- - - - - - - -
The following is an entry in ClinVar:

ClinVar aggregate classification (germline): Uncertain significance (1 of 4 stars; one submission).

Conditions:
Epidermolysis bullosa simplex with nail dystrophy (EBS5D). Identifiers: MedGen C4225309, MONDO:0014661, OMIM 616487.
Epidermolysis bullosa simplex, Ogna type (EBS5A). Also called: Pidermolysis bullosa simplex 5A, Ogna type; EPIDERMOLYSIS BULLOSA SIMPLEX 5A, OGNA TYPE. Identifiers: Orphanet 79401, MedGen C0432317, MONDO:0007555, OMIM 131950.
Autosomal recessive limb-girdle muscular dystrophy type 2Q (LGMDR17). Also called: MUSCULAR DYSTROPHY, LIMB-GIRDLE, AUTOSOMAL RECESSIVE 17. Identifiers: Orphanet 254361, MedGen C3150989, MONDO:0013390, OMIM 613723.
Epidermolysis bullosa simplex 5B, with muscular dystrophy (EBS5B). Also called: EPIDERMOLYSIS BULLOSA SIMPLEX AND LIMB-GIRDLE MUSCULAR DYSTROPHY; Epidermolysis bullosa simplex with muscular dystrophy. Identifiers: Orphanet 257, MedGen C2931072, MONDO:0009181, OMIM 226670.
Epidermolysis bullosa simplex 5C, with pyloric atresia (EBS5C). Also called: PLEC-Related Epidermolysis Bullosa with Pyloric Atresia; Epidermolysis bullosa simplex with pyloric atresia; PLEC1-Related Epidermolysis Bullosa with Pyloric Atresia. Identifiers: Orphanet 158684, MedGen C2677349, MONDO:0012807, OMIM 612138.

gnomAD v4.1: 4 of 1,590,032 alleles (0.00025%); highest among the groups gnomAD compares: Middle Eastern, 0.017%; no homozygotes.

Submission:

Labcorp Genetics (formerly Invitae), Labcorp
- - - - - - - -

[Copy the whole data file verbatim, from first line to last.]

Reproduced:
The following is an entry in ClinVar:

ClinVar aggregate classification (germline): Uncertain significance (1 of 4 stars; one submission).

Conditions:
Epidermolysis bullosa simplex with nail dystrophy (EBS5D). Identifiers: MedGen C4225309, MONDO:0014661, OMIM 616487.
Epidermolysis bullosa simplex, Ogna type (EBS5A). Also called: Pidermolysis bullosa simplex 5A, Ogna type; EPIDERMOLYSIS BULLOSA SIMPLEX 5A, OGNA TYPE. Identifiers: Orphanet 79401, MedGen C0432317, MONDO:0007555, OMIM 131950.
Autosomal recessive limb-girdle muscular dystrophy type 2Q (LGMDR17). Also called: MUSCULAR DYSTROPHY, LIMB-GIRDLE, AUTOSOMAL RECESSIVE 17. Identifiers: Orphanet 254361, MedGen C3150989, MONDO:0013390, OMIM 613723.
Epidermolysis bullosa simplex 5B, with muscular dystrophy (EBS5B). Also called: EPIDERMOLYSIS BULLOSA SIMPLEX AND LIMB-GIRDLE MUSCULAR DYSTROPHY; Epidermolysis bullosa simplex with muscular dystrophy. Identifiers: Orphanet 257, MedGen C2931072, MONDO:0009181, OMIM 226670.
Epidermolysis bullosa simplex 5C, with pyloric atresia (EBS5C). Also called: PLEC-Related Epidermolysis Bullosa with Pyloric Atresia; Epidermolysis bullosa simplex with pyloric atresia; PLEC1-Related Epidermolysis Bullosa with Pyloric Atresia. Identifiers: Orphanet 158684, MedGen C2677349, MONDO:0012807, OMIM 612138.

gnomAD v4.1: 4 of 1,590,032 alleles (0.00025%); highest among the groups gnomAD compares: Middle Eastern, 0.017%; no homozygotes.

Submission:

Labcorp Genetics (formerly Invitae), Labcorp